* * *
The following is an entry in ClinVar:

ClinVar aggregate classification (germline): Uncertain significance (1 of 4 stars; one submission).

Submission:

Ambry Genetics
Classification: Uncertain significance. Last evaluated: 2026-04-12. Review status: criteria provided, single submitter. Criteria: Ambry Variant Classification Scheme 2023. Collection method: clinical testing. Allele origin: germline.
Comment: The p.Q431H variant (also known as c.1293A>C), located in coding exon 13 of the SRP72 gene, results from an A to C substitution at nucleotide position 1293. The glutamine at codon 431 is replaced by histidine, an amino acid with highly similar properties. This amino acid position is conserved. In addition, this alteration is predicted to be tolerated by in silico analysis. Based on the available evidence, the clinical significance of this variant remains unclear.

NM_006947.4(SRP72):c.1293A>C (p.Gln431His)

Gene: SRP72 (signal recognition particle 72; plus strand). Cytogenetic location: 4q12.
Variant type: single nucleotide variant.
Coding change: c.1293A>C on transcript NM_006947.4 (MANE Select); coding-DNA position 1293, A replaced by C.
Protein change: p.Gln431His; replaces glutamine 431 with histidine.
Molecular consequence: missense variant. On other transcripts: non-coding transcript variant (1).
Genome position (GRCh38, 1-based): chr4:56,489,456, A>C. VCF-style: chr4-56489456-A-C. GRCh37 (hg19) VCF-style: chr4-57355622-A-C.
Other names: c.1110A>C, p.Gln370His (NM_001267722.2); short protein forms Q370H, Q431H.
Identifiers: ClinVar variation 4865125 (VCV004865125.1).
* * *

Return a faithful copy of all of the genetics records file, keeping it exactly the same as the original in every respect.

The following is an entry in ClinVar:

ClinVar aggregate classification (germline): Uncertain significance (1 of 4 stars; one submission).

Submission:

Ambry Genetics
Classification: Uncertain significance. Last evaluated: 2026-04-12. Review status: criteria provided, single submitter. Criteria: Ambry Variant Classification Scheme 2023. Collection method: clinical testing. Allele origin: germline.
Comment: The p.Q431H variant (also known as c.1293A>C), located in coding exon 13 of the SRP72 gene, results from an A to C substitution at nucleotide position 1293. The glutamine at codon 431 is replaced by histidine, an amino acid with highly similar properties. This amino acid position is conserved. In addition, this alteration is predicted to be tolerated by in silico analysis. Based on the available evidence, the clinical significance of this variant remains unclear.

NM_006947.4(SRP72):c.1293A>C (p.Gln431His)

Gene: SRP72 (signal recognition particle 72; plus strand). Cytogenetic location: 4q12.
Variant type: single nucleotide variant.
Coding change: c.1293A>C on transcript NM_006947.4 (MANE Select); coding-DNA position 1293, A replaced by C.
Protein change: p.Gln431His; replaces glutamine 431 with histidine.
Molecular consequence: missense variant. On other transcripts: non-coding transcript variant (1).
Genome position (GRCh38, 1-based): chr4:56,489,456, A>C. VCF-style: chr4-56489456-A-C. GRCh37 (hg19) VCF-style: chr4-57355622-A-C.
Other names: c.1110A>C, p.Gln370His (NM_001267722.2); short protein forms Q370H, Q431H.
Identifiers: ClinVar variation 4865125 (VCV004865125.1).